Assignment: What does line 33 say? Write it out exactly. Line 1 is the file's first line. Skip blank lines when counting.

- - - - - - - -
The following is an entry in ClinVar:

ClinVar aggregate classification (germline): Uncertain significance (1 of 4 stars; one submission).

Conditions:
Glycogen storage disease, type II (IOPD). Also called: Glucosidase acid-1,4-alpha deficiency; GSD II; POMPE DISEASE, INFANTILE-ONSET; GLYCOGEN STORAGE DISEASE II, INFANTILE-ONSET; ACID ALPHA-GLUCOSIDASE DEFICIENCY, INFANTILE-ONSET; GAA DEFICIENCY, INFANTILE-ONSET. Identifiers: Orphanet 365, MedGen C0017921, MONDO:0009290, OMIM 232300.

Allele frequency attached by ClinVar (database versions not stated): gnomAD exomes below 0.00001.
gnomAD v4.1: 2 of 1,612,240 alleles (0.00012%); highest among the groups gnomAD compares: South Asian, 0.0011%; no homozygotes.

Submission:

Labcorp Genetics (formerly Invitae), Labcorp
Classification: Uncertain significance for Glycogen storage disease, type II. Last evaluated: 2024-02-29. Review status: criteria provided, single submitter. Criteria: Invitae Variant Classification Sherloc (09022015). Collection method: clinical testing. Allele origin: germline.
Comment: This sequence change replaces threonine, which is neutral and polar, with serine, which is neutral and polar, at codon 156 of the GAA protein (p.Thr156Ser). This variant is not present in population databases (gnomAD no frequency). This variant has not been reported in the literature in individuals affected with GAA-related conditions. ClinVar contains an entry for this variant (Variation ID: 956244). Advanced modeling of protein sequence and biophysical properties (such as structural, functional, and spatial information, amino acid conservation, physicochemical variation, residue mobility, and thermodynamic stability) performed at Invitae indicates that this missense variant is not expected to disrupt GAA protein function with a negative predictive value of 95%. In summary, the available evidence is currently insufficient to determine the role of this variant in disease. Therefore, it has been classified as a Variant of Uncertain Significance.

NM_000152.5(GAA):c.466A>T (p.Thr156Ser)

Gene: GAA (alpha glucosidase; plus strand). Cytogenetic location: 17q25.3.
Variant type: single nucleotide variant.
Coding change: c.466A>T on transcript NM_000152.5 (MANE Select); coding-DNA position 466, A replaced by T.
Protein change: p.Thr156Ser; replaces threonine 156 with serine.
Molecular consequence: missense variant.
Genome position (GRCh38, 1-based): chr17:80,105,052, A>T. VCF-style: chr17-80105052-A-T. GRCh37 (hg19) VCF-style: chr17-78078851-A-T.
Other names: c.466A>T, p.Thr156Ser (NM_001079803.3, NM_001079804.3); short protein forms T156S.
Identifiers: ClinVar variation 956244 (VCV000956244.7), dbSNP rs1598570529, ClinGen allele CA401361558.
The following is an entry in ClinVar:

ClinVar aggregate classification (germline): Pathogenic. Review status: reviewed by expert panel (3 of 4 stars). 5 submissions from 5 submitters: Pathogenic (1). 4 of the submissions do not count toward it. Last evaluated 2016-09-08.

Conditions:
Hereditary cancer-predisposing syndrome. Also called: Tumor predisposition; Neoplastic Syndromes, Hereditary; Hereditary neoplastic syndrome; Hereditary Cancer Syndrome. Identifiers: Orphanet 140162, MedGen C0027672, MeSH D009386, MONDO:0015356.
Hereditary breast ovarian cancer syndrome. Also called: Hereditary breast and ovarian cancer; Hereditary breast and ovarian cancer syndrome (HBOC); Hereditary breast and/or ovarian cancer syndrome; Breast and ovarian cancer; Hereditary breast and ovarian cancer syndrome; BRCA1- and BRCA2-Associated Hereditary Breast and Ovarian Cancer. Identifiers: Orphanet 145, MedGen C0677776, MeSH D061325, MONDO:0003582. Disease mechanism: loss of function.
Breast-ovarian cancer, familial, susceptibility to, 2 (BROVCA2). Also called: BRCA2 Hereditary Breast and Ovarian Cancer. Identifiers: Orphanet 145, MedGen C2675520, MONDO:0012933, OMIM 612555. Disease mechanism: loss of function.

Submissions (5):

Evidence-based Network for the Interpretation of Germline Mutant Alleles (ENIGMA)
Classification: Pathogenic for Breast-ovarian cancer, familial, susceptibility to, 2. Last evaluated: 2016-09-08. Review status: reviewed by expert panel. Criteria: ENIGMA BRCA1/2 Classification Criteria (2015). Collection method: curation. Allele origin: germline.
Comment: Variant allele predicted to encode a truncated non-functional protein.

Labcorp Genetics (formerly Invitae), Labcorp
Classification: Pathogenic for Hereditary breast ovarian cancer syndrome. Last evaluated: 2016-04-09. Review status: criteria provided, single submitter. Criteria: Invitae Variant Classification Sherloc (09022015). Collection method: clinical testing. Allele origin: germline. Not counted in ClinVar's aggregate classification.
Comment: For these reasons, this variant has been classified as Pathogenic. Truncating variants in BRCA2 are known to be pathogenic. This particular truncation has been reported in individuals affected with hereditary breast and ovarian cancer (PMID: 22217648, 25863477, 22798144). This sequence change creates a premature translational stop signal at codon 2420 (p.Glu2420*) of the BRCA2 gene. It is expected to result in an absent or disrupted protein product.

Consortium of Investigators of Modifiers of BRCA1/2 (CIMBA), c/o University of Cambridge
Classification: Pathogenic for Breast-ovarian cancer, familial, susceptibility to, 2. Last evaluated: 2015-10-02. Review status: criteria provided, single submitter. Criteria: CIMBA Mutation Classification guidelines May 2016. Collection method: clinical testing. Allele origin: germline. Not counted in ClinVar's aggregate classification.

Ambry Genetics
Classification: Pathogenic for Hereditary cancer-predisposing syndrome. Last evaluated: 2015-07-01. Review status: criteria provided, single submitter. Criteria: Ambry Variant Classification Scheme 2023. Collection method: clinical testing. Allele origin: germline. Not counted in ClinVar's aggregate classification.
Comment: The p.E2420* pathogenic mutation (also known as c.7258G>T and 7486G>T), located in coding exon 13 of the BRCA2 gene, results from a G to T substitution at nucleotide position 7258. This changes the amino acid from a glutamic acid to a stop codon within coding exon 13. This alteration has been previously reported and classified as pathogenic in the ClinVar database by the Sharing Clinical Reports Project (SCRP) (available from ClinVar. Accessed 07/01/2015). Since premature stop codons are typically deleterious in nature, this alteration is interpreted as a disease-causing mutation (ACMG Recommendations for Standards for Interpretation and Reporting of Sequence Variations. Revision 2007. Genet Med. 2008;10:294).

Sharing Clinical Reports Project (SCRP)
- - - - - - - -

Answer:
Consortium of Investigators of Modifiers of BRCA1/2 (CIMBA), c/o University of Cambridge